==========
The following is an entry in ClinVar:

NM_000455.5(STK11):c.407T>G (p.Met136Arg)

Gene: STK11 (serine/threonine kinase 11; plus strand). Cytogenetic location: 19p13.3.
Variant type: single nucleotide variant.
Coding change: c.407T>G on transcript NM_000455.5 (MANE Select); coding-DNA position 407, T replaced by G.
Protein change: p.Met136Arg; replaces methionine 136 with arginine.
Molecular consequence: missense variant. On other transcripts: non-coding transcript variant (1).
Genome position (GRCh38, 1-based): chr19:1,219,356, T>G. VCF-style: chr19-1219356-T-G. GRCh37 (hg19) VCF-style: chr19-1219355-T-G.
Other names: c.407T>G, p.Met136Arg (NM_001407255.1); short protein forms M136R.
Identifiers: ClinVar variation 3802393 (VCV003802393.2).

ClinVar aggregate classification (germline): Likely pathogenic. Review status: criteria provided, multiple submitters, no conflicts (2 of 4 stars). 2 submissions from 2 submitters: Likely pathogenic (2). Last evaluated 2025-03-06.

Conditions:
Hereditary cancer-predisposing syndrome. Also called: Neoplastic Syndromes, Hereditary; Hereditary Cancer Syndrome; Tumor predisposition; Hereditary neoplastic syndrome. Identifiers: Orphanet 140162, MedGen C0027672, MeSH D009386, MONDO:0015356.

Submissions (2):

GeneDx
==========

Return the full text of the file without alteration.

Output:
The following is an entry in ClinVar:

NM_000455.5(STK11):c.407T>G (p.Met136Arg)

Gene: STK11 (serine/threonine kinase 11; plus strand). Cytogenetic location: 19p13.3.
Variant type: single nucleotide variant.
Coding change: c.407T>G on transcript NM_000455.5 (MANE Select); coding-DNA position 407, T replaced by G.
Protein change: p.Met136Arg; replaces methionine 136 with arginine.
Molecular consequence: missense variant. On other transcripts: non-coding transcript variant (1).
Genome position (GRCh38, 1-based): chr19:1,219,356, T>G. VCF-style: chr19-1219356-T-G. GRCh37 (hg19) VCF-style: chr19-1219355-T-G.
Other names: c.407T>G, p.Met136Arg (NM_001407255.1); short protein forms M136R.
Identifiers: ClinVar variation 3802393 (VCV003802393.2).

ClinVar aggregate classification (germline): Likely pathogenic. Review status: criteria provided, multiple submitters, no conflicts (2 of 4 stars). 2 submissions from 2 submitters: Likely pathogenic (2). Last evaluated 2025-03-06.

Conditions:
Hereditary cancer-predisposing syndrome. Also called: Neoplastic Syndromes, Hereditary; Hereditary Cancer Syndrome; Tumor predisposition; Hereditary neoplastic syndrome. Identifiers: Orphanet 140162, MedGen C0027672, MeSH D009386, MONDO:0015356.

Submissions (2):

GeneDx